In recent years, the attention of scientists has been focusing more and more on diet and lifestyle to prevent or help combat various diseases, including cancers. And it is always from the natural world that different active ingredients are extracted for the actual treatment of cellular degeneration, as is the case with some anticancer drugs based on substances obtained from the bark and from needles of yew trees. Therefore, nature and nutrition can become truly valuable allies in the fight against cancer. And now this scenario is enriched with a precious piece. Thanks to the review we are talking about today, in fact, we know that black tea, thanks to its theaflavin content, shows a powerful anti-cancer action. The research was published in the journal Molecules by a team of Canadian scientists (O’Neill et al, Molecules, 2021).
Black tea is considered not only a pleasant drink but a powerful component of the diet capable of acting for the well-being of the body as well as showing valuable anticancer properties. These characteristics are due to the presence in black tea of ??antioxidant compounds such as catechins and theaflavins. In particular, the article in question focuses on the action of theaflavin and presents the results of previous studies about its anticancer properties. What emerges is that theaflavin shows a clear anti-cancer action. In fact, theaflavin is able to inhibit the proliferation, survival and migration to other parts of the body of cells that have undergone degeneration. Not only that, theaflavin promotes apoptosis, that is the programmed death of diseased cells, and inhibits angiogenesis, which is the formation of new blood vessels that would carry nourishment to diseased cells. The antitumor action of theaflavin has been observed on various types of tumors, such as that of the breast, ovaries, prostate, lungs, liver and blood.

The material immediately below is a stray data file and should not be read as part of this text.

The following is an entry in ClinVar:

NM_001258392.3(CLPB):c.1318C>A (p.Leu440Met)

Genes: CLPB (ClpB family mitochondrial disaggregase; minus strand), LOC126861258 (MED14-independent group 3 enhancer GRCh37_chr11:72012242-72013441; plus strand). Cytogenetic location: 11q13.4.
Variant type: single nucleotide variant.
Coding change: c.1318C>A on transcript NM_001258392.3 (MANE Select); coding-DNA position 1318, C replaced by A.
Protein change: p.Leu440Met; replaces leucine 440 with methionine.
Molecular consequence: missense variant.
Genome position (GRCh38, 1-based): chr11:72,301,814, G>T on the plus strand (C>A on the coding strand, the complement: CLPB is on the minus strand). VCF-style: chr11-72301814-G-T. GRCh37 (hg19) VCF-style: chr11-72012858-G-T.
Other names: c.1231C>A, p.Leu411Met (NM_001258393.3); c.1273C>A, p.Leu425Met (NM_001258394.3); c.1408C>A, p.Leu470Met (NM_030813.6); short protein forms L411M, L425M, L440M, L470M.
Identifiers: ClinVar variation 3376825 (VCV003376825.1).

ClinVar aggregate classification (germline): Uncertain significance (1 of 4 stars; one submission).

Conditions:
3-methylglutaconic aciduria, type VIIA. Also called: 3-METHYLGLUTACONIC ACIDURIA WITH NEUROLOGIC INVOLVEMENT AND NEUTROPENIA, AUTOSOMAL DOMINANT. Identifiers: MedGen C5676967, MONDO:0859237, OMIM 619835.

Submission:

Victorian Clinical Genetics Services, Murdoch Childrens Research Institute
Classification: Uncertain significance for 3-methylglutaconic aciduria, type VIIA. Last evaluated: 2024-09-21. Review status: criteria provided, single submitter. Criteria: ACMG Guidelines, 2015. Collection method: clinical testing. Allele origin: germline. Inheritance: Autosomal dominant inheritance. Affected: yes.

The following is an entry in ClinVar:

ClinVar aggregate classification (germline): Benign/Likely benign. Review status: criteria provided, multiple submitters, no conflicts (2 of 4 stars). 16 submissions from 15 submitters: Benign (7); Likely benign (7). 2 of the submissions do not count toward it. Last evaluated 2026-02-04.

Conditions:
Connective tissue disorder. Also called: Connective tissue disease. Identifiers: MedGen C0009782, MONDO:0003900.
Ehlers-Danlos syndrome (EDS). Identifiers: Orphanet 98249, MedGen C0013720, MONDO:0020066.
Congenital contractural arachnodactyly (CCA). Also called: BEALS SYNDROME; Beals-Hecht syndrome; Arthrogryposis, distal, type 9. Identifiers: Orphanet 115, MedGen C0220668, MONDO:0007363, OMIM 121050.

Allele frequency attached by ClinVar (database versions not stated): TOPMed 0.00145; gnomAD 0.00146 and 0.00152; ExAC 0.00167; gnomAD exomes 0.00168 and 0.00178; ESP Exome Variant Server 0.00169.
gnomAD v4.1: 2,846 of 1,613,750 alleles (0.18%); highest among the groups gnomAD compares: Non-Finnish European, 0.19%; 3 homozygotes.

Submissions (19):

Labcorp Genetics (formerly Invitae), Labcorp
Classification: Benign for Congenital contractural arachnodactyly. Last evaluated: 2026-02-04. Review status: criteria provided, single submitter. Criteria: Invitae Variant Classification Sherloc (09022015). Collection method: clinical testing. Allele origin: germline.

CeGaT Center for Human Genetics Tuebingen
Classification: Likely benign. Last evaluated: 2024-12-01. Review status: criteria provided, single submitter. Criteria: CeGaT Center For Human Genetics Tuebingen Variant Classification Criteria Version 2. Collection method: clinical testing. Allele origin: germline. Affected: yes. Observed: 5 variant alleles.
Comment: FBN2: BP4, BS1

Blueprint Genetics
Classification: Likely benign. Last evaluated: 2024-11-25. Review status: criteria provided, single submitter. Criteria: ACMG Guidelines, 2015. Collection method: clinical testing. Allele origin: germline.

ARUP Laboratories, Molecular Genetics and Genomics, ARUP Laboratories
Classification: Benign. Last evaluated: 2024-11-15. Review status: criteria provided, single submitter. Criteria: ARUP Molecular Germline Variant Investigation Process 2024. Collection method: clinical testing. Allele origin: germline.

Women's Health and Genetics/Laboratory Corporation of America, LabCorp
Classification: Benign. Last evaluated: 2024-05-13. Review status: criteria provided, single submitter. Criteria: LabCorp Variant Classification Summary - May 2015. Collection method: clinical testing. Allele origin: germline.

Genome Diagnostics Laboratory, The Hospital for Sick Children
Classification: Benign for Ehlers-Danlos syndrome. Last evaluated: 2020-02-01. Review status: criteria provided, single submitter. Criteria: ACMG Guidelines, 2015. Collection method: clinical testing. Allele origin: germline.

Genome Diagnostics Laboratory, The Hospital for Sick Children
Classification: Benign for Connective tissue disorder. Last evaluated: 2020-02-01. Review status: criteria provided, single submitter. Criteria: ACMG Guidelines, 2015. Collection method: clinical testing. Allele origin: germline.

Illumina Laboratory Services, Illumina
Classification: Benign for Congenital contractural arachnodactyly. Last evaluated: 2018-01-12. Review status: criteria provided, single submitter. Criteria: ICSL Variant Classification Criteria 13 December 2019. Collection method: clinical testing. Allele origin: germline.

The studies reported in the review involved either laboratory testing or oral administration of concentrated black tea extracts. In fact, theaflavin is not very bioavailable and the intake of black tea in the form of a drink would not allow to reach the concentrations required to show a clear anticancer action. Thirty cups of black tea a day indeed are not able to bring the amount of theaflavin in bloodstream deemed necessary to implement its anticancer action. However, here we are speaking of theaflavin as a cure and treatment for already existing cancers and it would be unrealistic to think that a couple of cups of black tea could counter these illnesses. It is therefore clear that black tea should be seen as a healthy drink to be included in a healthy and varied diet in which many foods contribute to the prevention of cellular degeneration. In short, the study shows that black tea is a small piece inside the great puzzle of healthy anti cancer eating.